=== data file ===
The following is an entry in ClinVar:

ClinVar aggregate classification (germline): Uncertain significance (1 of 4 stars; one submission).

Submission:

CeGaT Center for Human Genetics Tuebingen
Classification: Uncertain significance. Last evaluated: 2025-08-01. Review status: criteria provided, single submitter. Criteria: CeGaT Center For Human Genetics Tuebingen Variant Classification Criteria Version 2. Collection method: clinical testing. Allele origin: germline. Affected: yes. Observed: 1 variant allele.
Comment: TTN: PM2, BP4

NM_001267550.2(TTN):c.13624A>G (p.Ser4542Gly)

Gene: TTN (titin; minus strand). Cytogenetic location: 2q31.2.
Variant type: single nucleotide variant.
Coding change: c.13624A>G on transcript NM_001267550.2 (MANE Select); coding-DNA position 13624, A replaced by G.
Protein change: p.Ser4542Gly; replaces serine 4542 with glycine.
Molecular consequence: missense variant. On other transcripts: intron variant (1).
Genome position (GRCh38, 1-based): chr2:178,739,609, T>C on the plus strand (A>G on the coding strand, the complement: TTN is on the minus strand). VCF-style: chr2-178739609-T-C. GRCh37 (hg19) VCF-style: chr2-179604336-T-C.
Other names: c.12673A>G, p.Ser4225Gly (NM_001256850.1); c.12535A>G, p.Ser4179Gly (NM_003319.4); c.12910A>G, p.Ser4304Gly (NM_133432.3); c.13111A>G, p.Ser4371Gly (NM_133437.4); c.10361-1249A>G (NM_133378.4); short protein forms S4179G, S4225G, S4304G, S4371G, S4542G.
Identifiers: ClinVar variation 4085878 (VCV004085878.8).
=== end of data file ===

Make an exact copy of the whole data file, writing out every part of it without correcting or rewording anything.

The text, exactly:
The following is an entry in ClinVar:

ClinVar aggregate classification (germline): Uncertain significance (1 of 4 stars; one submission).

Submission:

CeGaT Center for Human Genetics Tuebingen
Classification: Uncertain significance. Last evaluated: 2025-08-01. Review status: criteria provided, single submitter. Criteria: CeGaT Center For Human Genetics Tuebingen Variant Classification Criteria Version 2. Collection method: clinical testing. Allele origin: germline. Affected: yes. Observed: 1 variant allele.
Comment: TTN: PM2, BP4

NM_001267550.2(TTN):c.13624A>G (p.Ser4542Gly)

Gene: TTN (titin; minus strand). Cytogenetic location: 2q31.2.
Variant type: single nucleotide variant.
Coding change: c.13624A>G on transcript NM_001267550.2 (MANE Select); coding-DNA position 13624, A replaced by G.
Protein change: p.Ser4542Gly; replaces serine 4542 with glycine.
Molecular consequence: missense variant. On other transcripts: intron variant (1).
Genome position (GRCh38, 1-based): chr2:178,739,609, T>C on the plus strand (A>G on the coding strand, the complement: TTN is on the minus strand). VCF-style: chr2-178739609-T-C. GRCh37 (hg19) VCF-style: chr2-179604336-T-C.
Other names: c.12673A>G, p.Ser4225Gly (NM_001256850.1); c.12535A>G, p.Ser4179Gly (NM_003319.4); c.12910A>G, p.Ser4304Gly (NM_133432.3); c.13111A>G, p.Ser4371Gly (NM_133437.4); c.10361-1249A>G (NM_133378.4); short protein forms S4179G, S4225G, S4304G, S4371G, S4542G.
Identifiers: ClinVar variation 4085878 (VCV004085878.8).